The Intergovernmental Science-Policy Platform on Biodiversity and Ecosystem Services (IPBES) has published the results of its four-year Assessment on Invasive Alien Species and their Control.
Invasive Alien Species pose major global threats to nature, economies, food security and human health
- Key Role in 60% of Global Plant & Animal Extinctions
- Annual Costs Now >$423 Billion – Have Quadrupled Every Decade Since 1970
- Report Provides Evidence, Tools & Options to Help Governments Achieve Ambitious New Global Goal on Invasive Alien Species
The severe global threat posed by invasive alien species is underappreciated, underestimated, and often unacknowledged. According to a major new report by the Intergovernmental Platform on Biodiversity and Ecosystem Services (IPBES), more than 37,000 alien species have been introduced by many human activities to regions and biomes around the world. This conservative estimate is now rising at unprecedented rates. More than 3,500 of these are harmful invasive alien species – seriously threatening nature, nature’s contributions to people and good quality of life. Too often ignored until it is too late, invasive alien species are a significant challenge to people in all regions and in every country.
The Assessment Report on Invasive Alien Species and their Control finds that alongside dramatic changes to biodiversity and ecosystems, the global economic cost of invasive alien species exceeded $423 billion annually in 2019, with costs having at least quadrupled every decade since 1970.
In 2019, the IPBES Global Assessment Report found that invasive alien species are one of the five most important direct drivers of biodiversity loss – alongside changes in land- and sea-use, direct exploitation of species, climate change and pollution. On the basis of this finding, Governments tasked IPBES to provide the best available evidence and policy options to deal with the challenges of biological invasions. The resulting report was produced by 86 experts from 49 countries, working for more than four and a half years. It draws on more than 13,000 references, including very significant contributions from Indigenous Peoples and local communities, making it the most comprehensive assessment ever carried out of invasive alien species around the world.
“Invasive alien species are a major threat to biodiversity and can cause irreversible damage to nature, including local and global species extinctions, and also threaten human wellbeing,” said Professor Helen Roy (United Kingdom), co-chair of the Assessment with Prof. Anibal Pauchard (Chile) and Prof. Peter Stoett (Canada).
The authors of the report emphasise that not all alien species become invasive – invasive alien species are the subset of alien species that are known to have become established and spread, which cause negative impacts on nature and often also on people. About 6% of alien plants; 22% of alien invertebrates; 14% of alien vertebrates; and 11% of alien microbes are known to be invasive, posing major risks to nature and to people. People with the greatest direct dependence on nature, such as Indigenous Peoples and local communities, are found to be at even greater risk. More than 2,300 invasive alien species are found on lands under the stewardship of Indigenous Peoples – threatening their quality of life and even cultural identities.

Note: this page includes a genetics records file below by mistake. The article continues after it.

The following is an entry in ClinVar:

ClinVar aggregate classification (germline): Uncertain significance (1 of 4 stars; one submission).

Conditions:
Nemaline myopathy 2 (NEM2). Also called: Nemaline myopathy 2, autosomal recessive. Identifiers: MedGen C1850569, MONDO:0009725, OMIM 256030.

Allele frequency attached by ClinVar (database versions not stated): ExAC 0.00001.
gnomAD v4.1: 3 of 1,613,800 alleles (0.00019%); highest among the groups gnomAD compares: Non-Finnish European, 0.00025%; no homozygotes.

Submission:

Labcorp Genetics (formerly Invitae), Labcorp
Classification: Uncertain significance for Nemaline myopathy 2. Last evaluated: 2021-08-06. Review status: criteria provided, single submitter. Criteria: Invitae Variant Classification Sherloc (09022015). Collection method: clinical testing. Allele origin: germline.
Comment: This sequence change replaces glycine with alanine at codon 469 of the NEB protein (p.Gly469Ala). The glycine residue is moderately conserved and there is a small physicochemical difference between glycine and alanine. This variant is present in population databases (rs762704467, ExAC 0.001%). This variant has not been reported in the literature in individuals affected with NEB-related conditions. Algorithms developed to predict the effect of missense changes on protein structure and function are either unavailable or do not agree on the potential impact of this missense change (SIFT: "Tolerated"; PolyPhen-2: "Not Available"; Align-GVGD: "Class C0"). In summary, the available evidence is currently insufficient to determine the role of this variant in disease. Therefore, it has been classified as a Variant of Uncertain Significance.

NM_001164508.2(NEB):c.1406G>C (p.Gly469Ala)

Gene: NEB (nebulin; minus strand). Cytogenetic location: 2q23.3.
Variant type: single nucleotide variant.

Where are the greatest impacts reported?
The report shows that 34% of the impacts of biological invasions were reported from the Americas, 31% from Europe and Central Asia, 25% from Asia and the Pacific and about 7% from Africa. Most negative impacts are reported on land (about 75%) – especially in forests, woodlands and cultivated areas – with considerably fewer reported in freshwater (14%) and marine (10%) habitats . Invasive alien species are most damaging on islands, with numbers of alien plants now exceeding the number of native plants on more than 25% of all islands.
“The future threat from invasive alien species is a major concern,” said Prof. Roy. “37% of the 37,000 alien species known today have been reported since 1970 – largely caused by rising levels of global trade and human travel. Under ‘business-as-usual’ conditions, we project that total numbers of alien species will continue to increase in this way.”
What action can be taken?
On a more positive note, the report highlights that future biological invasions, invasive alien species, and their impacts, can be prevented through effective management and more integrated approaches.
“The good news is that, for almost every context and situation, there are management tools, governance options and targeted actions that really work,” said Prof. Pauchard. “Prevention is absolutely the best, most cost-effective option – but eradication, containment and control are also effective in specific contexts. Ecosystem restoration can also improve the results of management actions and increase the resistance of ecosystems to future invasive alien species . Indeed, managing invasive alien species can help to mitigate the negative effects of other drivers of change.”